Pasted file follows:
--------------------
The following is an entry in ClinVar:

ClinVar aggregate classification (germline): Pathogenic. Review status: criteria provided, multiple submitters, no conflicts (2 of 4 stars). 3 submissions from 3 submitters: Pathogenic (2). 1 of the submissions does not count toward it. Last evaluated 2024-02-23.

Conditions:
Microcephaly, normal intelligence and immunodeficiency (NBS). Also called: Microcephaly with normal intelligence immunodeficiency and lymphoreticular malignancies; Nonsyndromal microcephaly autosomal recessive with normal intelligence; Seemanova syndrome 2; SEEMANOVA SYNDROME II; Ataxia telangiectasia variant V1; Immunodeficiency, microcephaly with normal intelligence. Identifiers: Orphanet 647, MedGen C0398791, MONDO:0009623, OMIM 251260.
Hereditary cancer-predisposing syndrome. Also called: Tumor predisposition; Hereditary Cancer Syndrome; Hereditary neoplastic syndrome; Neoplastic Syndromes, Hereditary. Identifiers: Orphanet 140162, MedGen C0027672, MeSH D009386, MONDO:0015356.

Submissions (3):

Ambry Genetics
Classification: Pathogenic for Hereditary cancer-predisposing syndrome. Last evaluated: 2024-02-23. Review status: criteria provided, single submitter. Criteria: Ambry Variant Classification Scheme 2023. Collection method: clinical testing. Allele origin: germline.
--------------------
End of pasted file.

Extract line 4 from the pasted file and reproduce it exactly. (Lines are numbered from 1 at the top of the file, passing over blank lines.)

Microcephaly, normal intelligence and immunodeficiency (NBS). Also called: Microcephaly with normal intelligence immunodeficiency and lymphoreticular malignancies; Nonsyndromal microcephaly autosomal recessive with normal intelligence; Seemanova syndrome 2; SEEMANOVA SYNDROME II; Ataxia telangiectasia variant V1; Immunodeficiency, microcephaly with normal intelligence. Identifiers: Orphanet 647, MedGen C0398791, MONDO:0009623, OMIM 251260.